The Canadian diaspora can count on Hungary to be their allyContinue reading
On the fourth day of her visit to Canada, the Hungarian President met with the Prime Minister of Ontario, where she and Doug Ford discussed the situation of Hungarians in Canada.
Katalin Novák shared her experiences in the Hungarian diaspora communities in Toronto and spoke about the situation of Hungarian minorities in the Carpathian Basin, including the Hungarian minority in Transcarpathia, which has been exacerbated by the war.
The president thanked the government and the legislature of Ontario for having enacted this year, at the initiative of the governing Progressive Conservative Party of Ontario, the proclamation of October as Hungarian Heritage Month.
Monday’s meeting at the provincial Parliament building was attended by Mental Health Minister Michael Tibollo, who has been an active supporter of the Hungarian Heritage Month initiative, Hungarian-born Finance Minister Peter Bethlenfalvy, and Polish-born Infrastructure Minister Kinga Surma, who emigrated to Canada with her parents as a child. Also present at the meeting was Rudy Cuzzetto, the member of the legislature who introduced the Hungarian Heritage Month Bill in the Ontario Parliament.
Novák had a discussion with Vic Fedeli, Ontario’s Minister of Economic Development, who said that the low tax policy has significant economic benefits and will contribute to the province’s long-term economic development.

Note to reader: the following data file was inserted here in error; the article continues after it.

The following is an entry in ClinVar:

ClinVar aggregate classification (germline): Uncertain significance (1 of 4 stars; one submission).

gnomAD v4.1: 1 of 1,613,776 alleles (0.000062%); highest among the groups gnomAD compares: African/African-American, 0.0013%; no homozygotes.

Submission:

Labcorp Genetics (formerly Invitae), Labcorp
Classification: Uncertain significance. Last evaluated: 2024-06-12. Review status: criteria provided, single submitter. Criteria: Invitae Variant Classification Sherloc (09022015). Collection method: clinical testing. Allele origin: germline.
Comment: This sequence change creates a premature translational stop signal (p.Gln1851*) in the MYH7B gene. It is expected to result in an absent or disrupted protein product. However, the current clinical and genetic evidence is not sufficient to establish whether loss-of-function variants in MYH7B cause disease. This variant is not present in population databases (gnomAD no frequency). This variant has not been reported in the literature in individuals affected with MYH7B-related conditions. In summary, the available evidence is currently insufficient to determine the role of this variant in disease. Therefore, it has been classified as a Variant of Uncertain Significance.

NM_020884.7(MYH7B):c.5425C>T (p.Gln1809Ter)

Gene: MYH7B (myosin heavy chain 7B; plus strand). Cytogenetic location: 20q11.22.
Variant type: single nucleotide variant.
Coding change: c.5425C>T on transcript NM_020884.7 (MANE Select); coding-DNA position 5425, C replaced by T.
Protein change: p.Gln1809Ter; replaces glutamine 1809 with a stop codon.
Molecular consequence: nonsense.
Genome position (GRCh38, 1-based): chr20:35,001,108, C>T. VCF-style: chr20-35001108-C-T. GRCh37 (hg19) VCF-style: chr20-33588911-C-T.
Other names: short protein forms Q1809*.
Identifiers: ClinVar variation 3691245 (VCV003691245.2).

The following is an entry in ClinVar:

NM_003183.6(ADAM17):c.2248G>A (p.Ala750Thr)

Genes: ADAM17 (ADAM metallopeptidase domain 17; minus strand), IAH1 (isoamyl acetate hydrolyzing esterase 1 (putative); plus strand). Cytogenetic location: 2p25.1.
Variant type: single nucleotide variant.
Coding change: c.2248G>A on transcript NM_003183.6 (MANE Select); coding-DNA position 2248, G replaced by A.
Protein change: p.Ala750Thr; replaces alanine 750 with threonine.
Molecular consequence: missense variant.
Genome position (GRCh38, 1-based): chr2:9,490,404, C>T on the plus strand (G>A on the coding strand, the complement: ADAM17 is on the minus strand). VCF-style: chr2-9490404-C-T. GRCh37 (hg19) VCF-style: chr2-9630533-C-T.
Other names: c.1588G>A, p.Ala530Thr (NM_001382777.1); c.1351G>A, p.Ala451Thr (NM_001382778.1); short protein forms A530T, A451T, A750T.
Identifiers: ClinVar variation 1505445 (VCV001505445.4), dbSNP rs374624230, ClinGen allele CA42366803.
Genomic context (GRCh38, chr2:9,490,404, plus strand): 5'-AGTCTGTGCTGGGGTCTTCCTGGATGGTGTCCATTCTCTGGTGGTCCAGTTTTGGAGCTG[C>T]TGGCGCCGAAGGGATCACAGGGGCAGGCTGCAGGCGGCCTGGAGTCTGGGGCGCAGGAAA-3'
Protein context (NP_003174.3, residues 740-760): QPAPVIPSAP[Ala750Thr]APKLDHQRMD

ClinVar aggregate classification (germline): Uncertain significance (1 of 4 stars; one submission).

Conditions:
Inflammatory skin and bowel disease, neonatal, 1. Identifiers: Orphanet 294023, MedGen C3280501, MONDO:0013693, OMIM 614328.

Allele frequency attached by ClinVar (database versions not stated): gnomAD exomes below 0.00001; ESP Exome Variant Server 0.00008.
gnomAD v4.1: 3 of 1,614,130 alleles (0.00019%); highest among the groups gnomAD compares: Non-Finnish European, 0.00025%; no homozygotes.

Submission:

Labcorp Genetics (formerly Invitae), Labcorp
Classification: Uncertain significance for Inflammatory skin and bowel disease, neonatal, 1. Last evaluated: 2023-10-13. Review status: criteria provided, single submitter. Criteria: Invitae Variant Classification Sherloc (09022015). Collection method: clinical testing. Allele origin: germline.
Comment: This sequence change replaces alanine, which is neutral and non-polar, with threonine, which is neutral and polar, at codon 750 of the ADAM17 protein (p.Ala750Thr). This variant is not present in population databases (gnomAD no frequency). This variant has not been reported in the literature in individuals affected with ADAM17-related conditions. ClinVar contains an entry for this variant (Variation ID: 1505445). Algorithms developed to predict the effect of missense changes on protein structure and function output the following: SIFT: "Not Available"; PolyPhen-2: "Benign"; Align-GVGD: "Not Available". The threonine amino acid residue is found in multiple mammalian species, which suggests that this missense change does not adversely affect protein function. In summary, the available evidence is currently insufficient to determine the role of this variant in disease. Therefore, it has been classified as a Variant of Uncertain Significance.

During her visit to the provincial Parliament, Novák also paid her respects at the 1956 Freedom Fight Memorial, located at the entrance to the Parliament Chamber.
As part of the Hungarian Heritage Month, Hungarian organizations across Ontario organized a series of cultural, business, and academic events in October, which concluded with a gala evening on Saturday, at which President Novák delivered a speech.
At the event, the President said that Hungarians are loved and appreciated in the province of Ontario, and the Hungarian community here can count on Hungary as much as on Canada.
Novák stressed that it is possible to be 100 percent Hungarian and 100 percent Canadian at the same time, adding that she considers herself 100 percent president of Hungarians living in Hungary and 100 percent president of Hungarians in Canada.
Earlier on Friday, the first official day of her visit to Canada, Novák met with world famous Hungarian researcher, Katalin Karikó, who on Thursday received one of Canada’s most prestigious biomedical honors, the Gairdner Prize.
As part of her trip to Canada, the Hungarian President also attended the opening of the new church and community center of the First Hungarian Reformed Church, where she compared the relationship between Hungarians living across the border and the motherland to an umbilical cord.
Featured photo via MTI/Sándor-palota/Bartos Gyula